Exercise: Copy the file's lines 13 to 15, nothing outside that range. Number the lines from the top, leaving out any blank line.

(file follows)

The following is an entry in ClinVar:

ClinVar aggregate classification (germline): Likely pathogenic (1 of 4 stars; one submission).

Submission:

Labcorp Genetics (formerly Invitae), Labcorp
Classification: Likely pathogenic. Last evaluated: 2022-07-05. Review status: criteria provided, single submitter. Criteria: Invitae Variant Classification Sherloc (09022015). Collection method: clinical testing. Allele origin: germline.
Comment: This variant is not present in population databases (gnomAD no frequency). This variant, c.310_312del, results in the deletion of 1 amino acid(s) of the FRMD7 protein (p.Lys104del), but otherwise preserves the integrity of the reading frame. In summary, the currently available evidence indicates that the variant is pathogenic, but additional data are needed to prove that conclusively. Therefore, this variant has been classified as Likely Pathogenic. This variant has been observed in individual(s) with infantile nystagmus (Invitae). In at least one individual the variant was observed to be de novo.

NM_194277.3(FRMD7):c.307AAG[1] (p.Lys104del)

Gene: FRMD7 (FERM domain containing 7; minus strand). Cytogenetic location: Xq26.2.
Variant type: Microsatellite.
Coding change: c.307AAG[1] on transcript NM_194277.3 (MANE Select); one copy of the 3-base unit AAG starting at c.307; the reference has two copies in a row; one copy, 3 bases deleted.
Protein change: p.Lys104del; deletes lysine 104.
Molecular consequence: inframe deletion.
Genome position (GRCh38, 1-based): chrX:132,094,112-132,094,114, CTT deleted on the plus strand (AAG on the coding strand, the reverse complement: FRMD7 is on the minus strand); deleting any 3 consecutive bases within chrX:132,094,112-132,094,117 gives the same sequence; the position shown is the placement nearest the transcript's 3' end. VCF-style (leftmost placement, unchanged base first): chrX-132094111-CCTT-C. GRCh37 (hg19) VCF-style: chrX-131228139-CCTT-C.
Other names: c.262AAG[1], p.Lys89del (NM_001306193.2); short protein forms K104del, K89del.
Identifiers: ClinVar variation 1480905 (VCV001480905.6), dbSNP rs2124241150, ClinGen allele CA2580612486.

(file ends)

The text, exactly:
Genome position (GRCh38, 1-based): chrX:132,094,112-132,094,114, CTT deleted on the plus strand (AAG on the coding strand, the reverse complement: FRMD7 is on the minus strand); deleting any 3 consecutive bases within chrX:132,094,112-132,094,117 gives the same sequence; the position shown is the placement nearest the transcript's 3' end. VCF-style (leftmost placement, unchanged base first): chrX-132094111-CCTT-C. GRCh37 (hg19) VCF-style: chrX-131228139-CCTT-C.
Other names: c.262AAG[1], p.Lys89del (NM_001306193.2); short protein forms K104del, K89del.
Identifiers: ClinVar variation 1480905 (VCV001480905.6), dbSNP rs2124241150, ClinGen allele CA2580612486.